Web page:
Listen Actively & Stay Flexible
As you facilitate the conversation, remember that using active listening techniques and staying flexible are your most important situational tools. Active listening is a catch-all term used to encompass a suite of interactive engagement tools. Doing less talking is just the start.
Active listening involves using all our powers of observation including our sense of intuition or what is often called emotional intelligence. A great facilitator is alert to verbal and non-verbal messages, especially those that indicate the need for a shift of direction or a pause to clarify or reframe an idea.
Questions are important tools to clarify or deepen shared understanding and demonstrate engagement. To ask great questions, a facilitator has to remain connected and responsive, focused on the speaker’s meaning. Listening actively may even involve interrupting the speaker at a natural pause to ask a specific question that elicits deeper or better information. It may also involve allowing silence. A pause in response to a question may mean someone is just thinking.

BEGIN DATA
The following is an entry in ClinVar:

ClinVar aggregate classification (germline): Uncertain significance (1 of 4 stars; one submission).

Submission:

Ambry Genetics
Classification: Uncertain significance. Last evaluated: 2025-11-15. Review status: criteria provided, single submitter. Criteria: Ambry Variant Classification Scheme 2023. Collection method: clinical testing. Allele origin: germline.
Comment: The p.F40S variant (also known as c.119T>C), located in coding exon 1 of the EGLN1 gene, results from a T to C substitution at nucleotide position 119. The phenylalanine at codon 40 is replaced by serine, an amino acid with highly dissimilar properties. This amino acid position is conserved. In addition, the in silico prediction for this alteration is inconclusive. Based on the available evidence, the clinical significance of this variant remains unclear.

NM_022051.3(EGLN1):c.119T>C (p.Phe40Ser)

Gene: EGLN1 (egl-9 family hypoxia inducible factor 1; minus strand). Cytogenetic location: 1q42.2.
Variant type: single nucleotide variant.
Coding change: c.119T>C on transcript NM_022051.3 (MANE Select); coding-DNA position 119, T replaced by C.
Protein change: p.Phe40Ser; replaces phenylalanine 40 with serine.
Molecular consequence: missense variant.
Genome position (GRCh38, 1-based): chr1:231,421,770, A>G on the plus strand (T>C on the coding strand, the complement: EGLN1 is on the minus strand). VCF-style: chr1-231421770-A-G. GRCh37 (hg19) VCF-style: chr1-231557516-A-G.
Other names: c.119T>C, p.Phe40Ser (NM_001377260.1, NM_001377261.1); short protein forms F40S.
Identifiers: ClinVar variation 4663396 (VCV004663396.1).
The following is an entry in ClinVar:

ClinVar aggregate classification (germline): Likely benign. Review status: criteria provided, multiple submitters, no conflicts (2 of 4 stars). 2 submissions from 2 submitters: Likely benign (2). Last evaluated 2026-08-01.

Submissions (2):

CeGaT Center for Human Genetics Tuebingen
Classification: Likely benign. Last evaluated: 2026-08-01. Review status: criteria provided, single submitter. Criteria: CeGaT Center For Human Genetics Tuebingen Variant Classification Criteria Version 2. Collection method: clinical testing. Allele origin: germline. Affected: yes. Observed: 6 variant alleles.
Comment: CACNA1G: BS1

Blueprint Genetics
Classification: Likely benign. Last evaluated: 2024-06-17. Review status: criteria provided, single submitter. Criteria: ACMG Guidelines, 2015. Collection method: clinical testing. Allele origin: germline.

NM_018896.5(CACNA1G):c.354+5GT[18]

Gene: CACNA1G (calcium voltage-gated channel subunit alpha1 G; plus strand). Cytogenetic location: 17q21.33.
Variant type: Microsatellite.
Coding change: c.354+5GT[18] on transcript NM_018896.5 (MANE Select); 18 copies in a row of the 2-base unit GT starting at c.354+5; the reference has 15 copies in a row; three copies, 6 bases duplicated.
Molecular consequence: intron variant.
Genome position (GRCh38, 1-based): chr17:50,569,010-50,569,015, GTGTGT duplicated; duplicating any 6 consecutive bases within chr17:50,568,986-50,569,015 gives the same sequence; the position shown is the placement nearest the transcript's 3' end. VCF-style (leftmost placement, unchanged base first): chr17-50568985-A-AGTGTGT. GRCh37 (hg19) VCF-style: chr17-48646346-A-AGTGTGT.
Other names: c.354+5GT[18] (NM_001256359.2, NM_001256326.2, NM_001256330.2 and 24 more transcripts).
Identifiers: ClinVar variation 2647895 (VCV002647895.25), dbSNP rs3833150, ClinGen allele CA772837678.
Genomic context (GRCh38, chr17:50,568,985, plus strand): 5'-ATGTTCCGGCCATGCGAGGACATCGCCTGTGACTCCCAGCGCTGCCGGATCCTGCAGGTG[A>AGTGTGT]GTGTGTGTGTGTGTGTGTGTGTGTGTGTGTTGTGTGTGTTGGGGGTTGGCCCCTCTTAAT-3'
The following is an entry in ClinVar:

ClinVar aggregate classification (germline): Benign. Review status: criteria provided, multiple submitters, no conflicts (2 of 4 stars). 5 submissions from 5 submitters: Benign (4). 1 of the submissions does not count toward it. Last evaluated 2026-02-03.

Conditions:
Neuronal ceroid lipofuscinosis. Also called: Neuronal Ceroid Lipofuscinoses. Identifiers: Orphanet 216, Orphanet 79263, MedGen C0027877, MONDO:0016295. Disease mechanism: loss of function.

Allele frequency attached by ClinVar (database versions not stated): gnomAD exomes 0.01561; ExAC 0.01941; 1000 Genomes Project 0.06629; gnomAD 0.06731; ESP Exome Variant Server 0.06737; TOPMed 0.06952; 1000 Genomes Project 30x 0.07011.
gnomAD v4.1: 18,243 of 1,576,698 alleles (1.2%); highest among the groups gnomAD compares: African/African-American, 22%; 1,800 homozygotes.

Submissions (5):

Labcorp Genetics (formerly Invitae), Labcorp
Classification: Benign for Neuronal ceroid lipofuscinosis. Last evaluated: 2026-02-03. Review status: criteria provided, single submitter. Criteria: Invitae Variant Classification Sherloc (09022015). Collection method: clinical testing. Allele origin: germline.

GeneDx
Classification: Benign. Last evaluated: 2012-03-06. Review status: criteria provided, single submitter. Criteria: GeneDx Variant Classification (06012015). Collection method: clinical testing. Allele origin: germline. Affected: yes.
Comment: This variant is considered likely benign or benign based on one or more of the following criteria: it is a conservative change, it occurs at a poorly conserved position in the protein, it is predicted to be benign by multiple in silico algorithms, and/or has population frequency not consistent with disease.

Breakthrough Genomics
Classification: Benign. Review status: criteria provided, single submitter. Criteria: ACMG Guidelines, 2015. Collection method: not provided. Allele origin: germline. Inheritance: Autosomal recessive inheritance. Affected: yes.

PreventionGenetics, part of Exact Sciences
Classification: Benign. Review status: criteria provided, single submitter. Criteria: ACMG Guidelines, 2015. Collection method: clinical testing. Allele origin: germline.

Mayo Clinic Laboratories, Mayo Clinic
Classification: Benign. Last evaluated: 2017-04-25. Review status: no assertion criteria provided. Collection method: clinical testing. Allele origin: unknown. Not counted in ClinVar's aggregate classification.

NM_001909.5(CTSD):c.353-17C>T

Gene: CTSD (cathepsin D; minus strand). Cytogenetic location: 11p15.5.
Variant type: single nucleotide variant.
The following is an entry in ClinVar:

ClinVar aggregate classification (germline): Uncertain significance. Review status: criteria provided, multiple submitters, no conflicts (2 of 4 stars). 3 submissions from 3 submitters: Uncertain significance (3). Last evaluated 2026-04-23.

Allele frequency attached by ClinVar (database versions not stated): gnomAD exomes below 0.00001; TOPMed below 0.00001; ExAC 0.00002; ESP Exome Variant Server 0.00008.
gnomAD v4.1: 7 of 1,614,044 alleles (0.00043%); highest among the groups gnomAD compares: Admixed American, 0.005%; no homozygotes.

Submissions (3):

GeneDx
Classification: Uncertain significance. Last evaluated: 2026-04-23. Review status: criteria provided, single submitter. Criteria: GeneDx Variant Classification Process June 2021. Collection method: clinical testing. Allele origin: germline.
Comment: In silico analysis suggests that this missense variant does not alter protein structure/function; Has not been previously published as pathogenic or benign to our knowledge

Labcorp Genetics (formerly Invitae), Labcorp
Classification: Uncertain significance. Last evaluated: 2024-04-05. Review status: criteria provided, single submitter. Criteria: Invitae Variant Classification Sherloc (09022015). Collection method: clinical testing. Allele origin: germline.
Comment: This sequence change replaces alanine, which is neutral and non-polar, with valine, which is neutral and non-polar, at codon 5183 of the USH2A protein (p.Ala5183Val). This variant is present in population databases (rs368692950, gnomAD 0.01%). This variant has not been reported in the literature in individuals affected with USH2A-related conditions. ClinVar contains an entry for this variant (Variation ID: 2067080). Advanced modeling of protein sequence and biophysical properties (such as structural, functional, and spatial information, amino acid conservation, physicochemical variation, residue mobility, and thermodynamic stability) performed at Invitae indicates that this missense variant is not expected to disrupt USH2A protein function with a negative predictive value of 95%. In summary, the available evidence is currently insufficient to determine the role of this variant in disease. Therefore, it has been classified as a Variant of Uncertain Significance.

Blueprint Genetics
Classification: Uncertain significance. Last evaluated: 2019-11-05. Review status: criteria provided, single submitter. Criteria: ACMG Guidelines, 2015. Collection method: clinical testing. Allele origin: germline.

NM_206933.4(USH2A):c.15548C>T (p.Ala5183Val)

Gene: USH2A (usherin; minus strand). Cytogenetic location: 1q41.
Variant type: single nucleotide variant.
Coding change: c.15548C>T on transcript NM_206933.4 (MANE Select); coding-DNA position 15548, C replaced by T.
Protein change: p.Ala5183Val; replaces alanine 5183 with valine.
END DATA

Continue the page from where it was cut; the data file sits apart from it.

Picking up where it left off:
Language tools include using “I” or “We” statements, avoiding judgements, personality biases, or stories (except short ones that have a stated point), and making sure that information about behavior is discussed or described in context of its importance to the business outcome.
Flexibility is also critical to a smooth, successful interaction. Once you have agreed to basic frame guidelines and behavioral agreements, if outcomes seem to change during the conversation, decide whether you need to adjust. Perhaps something that didn’t seem to be a priority in the conversation turns out to be critical to your outcome. If so, remember to identify it and decide how it fits in your plan before moving ahead.